Lengthy but good read from publicintergrity.org, in regard to campus police department’s abilities to skew sexual assault data through Clery Act loopholes.
The Clery Act requires some 7,500 colleges and universities — nearly 4,000 of which are four-year public and private institutions — to disclose statistics about crime on or near their campuses in annual security reports.
Many provisions have evolved since the law passed 19 years ago, but what hasn’t changed is Clery’s requirement that schools poll a wide range of “campus security authorities” when gathering data. That designation includes a broad array of campus programs, departments, and centers, such as student health centers, women’s centers, and even counseling centers. The designation also applies to officials who supervise students — deans, coaches, housing directors, judicial affairs officers, to name a few.
In theory, those stipulations should make for comprehensive crime reporting.
But the data gathering isn’t always meticulous. In fact, a 2002 study funded by the U.S. Department of Justice found that “only 36.5 percent of schools reported crime statistics in a manner that was fully consistent with the Clery Act.” A Center examination of 10 years worth of complaints filed against institutions under Clery shows that the most common problem is that schools are not properly collecting data. Some submit only reports from law-enforcement officials. In August 2004, Yale University became the subject of a complaint after it was discovered to be doing just that. Five years later, the U.S. Department of Education has yet to finish its review; a department spokesperson declined to comment on the pending inquiry.
Other schools submit inaccurate sexual assault statistics — in some cases inadvertently; in others cases, intentionally. Nearly half of the 25 Clery complaint investigations conducted by the Education Department over the past decade determined that schools were omitting sexual offenses collected by some sources or failing to report them at all. In October 2007, the department fined LaSalle University, in Philadelphia, $110,000 for not reporting 28 crimes, including a small number of sexual assaults.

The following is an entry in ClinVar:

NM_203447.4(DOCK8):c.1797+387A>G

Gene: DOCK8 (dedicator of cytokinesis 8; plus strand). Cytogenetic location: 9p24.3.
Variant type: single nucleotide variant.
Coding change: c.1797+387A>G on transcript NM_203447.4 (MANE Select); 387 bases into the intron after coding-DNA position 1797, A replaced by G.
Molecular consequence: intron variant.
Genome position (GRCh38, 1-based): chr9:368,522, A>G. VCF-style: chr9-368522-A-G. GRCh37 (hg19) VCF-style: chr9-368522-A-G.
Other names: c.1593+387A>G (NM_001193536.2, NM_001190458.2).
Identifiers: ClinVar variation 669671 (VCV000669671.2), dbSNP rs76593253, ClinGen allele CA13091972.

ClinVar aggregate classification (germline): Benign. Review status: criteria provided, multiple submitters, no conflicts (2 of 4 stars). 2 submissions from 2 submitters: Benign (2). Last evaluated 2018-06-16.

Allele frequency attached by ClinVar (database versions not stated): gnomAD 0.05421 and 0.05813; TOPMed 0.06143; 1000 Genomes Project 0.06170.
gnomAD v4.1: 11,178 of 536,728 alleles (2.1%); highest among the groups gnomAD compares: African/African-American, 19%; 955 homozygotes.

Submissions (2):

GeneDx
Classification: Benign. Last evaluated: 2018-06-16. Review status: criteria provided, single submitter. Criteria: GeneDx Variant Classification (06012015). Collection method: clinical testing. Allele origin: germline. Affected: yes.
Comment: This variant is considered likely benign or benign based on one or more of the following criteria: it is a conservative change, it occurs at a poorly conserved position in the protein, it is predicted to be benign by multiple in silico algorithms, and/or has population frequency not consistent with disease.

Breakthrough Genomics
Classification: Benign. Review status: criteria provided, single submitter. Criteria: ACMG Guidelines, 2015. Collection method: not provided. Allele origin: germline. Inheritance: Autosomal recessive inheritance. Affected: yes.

There’s also been misclassification of sexual assaults. Schools can wrongly categorize reports of acquaintance rape or fondling as “non-forcible” sexual offenses — a definition that should only apply to incest and statutory rape. Five of the 25 Clery audits found schools were miscoding forcible rapes as non-forcible instead. In June 2008, Eastern Michigan University agreed to pay the department $350,000 — the largest Clery fine ever — for a host of violations, including miscoding rapes.
Another limitation of the Clery Act: it counts only those crimes occurring on or near campuses, and in school-affiliated buildings like fraternity houses. The initial thinking behind this narrow geographic focus was that off-campus crimes would inevitably be documented by local police, experts say. But that means that Clery statistics don’t include such settings as off-campus apartments, where most campus-related rapes are believed to take place. Last year, Jacqui Pequignot, who heads the victim advocate program at Florida State, recorded just nine sexual offenses on or near campus, as compared to 48 off campus. Pequignot, who estimates that 36,000 of FSU’s 42,000 students live in apartments more than a block from the university, notes that critics often suspect misreporting whenever they don’t see huge numbers of campus sexual assaults. “But sometimes,” she says, “it’s really just about the fact that the numbers are greater off campus.”